This is because Lakewood students are special. Scratch that: ultra-Orthodox Lakewood students are special.  Pastor Jerome Robinson, a Lakewood minister and leader in the Black community, said this at a recent Lakewood School Board meeting,

I’m a Lakewood High School graduate from way back in 1982 and I’ve seen such a great deterioration here. Is there anything lacking in the Jewish community as far as the children go? Somebody can answer that. I know the answer is no.

Let’s count six ways that Lakewood is “special”:

Number One: Unlike all other 590 school districts in New Jersey, Lakewood Public Schools District uses $112 out of each student’s allotment of funding to pay for legal costs, almost six times as much as other neighboring districts. One reason is that it has a contract with attorney Michael Inzelbuch for $600,000 per year plus generous benefits. Another is that the culture of the ultra-Orthodox community is to file suit against the district when it wants a child placed in a yeshiva at district expense and the district almost always loses. By the way, the State Attorney General says that Inzelbuch’s contract “may not be consistent with state Department of Education regulations.” Ya think? Here’s my drill-down.

Number Two: Unlike all other 590 school districts in New Jersey, Lakewood delegates busing of those 30,000 yeshiva students to something called the Lakewood Student Transportation Authority. This entity, created through legislation by Lakewood’s patron saint Senator Bob Singer, is unaccountable to the state, despite the fact that Lakewood is spending $27,648,082 on busing and next year is projected to require an additional $3 million. Here’s a video of Rabbi Avi Schnall explaining to Jackson parents (who also rely on the LSTA for transportation) why they haven’t gotten either busing or “aid in lieu of transportation.”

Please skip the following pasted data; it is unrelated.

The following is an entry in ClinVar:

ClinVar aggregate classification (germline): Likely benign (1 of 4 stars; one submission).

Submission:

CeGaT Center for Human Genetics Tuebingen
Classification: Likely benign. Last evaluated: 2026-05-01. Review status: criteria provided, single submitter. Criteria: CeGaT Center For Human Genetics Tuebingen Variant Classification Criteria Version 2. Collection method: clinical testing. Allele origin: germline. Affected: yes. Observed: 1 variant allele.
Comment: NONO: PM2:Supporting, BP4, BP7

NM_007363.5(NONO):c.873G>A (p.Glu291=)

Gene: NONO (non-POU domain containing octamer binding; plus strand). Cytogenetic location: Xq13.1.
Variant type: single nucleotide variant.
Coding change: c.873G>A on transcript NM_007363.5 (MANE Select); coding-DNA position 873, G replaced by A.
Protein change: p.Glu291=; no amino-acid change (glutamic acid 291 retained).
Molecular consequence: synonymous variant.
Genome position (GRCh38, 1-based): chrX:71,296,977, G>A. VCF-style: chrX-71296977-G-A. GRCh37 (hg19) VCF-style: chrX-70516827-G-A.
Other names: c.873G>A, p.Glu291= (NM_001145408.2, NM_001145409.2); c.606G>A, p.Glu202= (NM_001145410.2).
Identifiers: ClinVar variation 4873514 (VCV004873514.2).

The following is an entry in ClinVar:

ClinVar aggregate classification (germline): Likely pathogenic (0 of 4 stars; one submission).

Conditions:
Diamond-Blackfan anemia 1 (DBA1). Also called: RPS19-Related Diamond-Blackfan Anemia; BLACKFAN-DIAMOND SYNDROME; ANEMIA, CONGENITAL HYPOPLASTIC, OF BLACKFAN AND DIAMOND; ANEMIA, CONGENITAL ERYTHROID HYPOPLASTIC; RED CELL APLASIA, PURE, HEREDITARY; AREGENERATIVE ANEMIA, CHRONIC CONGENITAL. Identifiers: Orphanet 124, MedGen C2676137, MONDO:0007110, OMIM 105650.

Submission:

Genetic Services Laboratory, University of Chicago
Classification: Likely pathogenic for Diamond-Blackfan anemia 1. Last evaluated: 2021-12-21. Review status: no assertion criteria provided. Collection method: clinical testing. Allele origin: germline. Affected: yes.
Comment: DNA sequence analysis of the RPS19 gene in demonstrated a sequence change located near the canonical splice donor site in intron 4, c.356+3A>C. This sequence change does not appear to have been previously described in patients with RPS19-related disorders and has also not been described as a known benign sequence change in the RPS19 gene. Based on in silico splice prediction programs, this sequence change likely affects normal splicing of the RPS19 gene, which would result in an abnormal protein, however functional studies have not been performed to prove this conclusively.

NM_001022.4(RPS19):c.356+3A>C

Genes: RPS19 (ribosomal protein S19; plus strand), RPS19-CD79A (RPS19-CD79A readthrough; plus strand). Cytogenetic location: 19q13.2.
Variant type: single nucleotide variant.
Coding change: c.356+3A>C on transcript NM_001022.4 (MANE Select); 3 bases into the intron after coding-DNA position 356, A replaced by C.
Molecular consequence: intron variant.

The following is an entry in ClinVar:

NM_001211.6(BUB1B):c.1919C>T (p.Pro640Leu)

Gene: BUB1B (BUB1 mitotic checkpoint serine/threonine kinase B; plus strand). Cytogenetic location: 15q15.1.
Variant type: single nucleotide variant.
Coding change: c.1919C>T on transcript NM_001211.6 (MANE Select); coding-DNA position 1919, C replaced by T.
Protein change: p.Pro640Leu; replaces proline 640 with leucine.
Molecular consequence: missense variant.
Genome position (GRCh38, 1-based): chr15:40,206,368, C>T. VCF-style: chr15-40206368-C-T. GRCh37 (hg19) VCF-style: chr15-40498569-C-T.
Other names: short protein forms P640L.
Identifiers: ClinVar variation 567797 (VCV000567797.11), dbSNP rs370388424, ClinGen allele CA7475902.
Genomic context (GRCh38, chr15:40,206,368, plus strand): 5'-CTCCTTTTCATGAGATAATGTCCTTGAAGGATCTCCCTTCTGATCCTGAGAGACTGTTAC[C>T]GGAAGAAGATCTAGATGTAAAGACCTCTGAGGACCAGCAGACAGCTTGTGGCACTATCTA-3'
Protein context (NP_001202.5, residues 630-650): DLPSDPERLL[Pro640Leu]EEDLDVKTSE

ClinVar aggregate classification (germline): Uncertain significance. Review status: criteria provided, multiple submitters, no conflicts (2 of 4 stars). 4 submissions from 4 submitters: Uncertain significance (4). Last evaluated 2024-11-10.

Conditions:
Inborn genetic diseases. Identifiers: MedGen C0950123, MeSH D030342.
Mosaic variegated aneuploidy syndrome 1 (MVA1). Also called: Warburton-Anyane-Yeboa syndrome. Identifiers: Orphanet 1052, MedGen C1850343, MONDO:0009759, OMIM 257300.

Number Three: Unlike all other 590 school districts in New Jersey, Lakewood spends $31,963,753 on tuition to private special education schools for ultra-Orthodox children with special needs.  Some don’t meet the state definition of “school” because they make only a token wave at secular studies. When state auditors tried to visit some of these yeshivas that were receiving money for special education students and, therefore, obliged to adhere to the state course content standards, they were turned away. (See here.) That’s unaccountability for you. 

Number Four: Unlike all other 567 municipalities in New Jersey, Lakewood residents who fraudulently collected Medicaid payments and other entitlements — 159 people received $2.2 million by lying about income and assets —  were given special treatment through an amnesty program only available to Ocean County residents. (Lakewood is the largest city in Ocean County.) When setting up the program, the state consulted with a single community group: the Lakewood Vaad.  From The Record:

Pastor Glenn Wilson, whose church in Howell has a congregation of largely black and Latino worshipers who come from neighboring Lakewood, said he did not know anyone who applied for the amnesty program.

“I am always in favor of forgiveness, but we have to be careful that we’re extending the same favor to the other groups that may commit similar crimes,” he said Tuesday.